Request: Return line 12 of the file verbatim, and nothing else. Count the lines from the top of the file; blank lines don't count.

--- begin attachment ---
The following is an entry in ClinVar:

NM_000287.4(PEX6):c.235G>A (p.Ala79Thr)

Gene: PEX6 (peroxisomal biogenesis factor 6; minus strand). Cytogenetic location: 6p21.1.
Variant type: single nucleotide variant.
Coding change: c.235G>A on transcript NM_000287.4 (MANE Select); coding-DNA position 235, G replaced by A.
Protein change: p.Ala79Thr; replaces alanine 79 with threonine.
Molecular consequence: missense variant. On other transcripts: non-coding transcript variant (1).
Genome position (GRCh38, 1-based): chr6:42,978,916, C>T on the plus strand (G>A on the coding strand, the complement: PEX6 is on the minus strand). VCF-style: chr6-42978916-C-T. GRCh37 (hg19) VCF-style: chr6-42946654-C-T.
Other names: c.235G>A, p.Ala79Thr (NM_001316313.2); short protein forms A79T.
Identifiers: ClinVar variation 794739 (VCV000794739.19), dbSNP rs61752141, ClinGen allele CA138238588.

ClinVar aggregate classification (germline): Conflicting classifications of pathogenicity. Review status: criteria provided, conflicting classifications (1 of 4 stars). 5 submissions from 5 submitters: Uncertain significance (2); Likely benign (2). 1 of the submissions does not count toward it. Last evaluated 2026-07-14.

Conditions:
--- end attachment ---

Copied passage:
Conditions: